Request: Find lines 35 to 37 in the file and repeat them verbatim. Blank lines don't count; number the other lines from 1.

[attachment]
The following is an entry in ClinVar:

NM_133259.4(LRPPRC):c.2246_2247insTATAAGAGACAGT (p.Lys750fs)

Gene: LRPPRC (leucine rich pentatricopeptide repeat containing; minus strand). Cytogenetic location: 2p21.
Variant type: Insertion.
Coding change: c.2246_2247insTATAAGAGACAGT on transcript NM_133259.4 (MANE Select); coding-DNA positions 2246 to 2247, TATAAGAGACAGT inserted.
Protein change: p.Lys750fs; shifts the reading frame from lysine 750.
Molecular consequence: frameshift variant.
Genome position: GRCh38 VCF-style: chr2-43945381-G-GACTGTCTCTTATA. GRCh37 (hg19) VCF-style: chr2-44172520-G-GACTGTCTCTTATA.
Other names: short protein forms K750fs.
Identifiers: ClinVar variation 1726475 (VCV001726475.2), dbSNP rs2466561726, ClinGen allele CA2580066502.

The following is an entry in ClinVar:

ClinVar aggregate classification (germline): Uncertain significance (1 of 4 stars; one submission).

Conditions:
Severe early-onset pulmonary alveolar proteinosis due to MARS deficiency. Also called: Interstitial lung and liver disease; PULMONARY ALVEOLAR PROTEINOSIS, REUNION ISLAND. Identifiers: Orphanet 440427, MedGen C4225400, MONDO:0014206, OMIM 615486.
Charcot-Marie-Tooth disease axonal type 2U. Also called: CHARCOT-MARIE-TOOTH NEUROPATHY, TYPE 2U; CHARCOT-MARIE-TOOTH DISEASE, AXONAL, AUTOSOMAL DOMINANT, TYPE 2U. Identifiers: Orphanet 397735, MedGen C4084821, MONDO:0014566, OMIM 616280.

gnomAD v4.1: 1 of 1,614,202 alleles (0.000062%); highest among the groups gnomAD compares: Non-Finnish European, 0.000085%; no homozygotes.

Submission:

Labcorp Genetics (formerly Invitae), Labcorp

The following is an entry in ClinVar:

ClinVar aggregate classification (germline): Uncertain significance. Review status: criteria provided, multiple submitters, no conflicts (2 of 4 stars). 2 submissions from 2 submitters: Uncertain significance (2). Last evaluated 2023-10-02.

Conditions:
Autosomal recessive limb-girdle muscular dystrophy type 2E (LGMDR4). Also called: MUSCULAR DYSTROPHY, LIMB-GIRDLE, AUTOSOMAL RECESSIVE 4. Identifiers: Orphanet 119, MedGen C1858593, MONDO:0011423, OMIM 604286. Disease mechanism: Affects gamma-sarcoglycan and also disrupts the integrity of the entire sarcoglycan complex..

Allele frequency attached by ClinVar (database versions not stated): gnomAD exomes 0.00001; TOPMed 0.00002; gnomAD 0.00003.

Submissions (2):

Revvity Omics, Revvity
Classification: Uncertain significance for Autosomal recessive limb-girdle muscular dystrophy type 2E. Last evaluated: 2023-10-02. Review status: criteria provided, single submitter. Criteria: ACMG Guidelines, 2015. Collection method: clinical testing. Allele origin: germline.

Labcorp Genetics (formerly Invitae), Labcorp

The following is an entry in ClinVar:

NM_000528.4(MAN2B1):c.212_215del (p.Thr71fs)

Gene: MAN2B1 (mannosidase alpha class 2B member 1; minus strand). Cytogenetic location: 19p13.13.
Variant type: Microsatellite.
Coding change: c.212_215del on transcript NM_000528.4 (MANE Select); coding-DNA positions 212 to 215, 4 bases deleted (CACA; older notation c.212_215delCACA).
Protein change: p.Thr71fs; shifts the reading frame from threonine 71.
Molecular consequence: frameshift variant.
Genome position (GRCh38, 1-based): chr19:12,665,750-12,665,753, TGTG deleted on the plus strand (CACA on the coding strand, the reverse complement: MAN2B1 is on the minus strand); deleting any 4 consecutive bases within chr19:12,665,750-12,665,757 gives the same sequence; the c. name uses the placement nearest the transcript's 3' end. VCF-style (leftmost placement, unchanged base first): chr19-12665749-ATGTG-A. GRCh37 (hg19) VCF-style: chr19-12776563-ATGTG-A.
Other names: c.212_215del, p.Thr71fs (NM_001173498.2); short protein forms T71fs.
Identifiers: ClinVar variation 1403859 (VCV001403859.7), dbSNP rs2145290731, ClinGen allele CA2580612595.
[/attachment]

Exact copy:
Genome position (GRCh38, 1-based): chr19:12,665,750-12,665,753, TGTG deleted on the plus strand (CACA on the coding strand, the reverse complement: MAN2B1 is on the minus strand); deleting any 4 consecutive bases within chr19:12,665,750-12,665,757 gives the same sequence; the c. name uses the placement nearest the transcript's 3' end. VCF-style (leftmost placement, unchanged base first): chr19-12665749-ATGTG-A. GRCh37 (hg19) VCF-style: chr19-12776563-ATGTG-A.
Other names: c.212_215del, p.Thr71fs (NM_001173498.2); short protein forms T71fs.
Identifiers: ClinVar variation 1403859 (VCV001403859.7), dbSNP rs2145290731, ClinGen allele CA2580612595.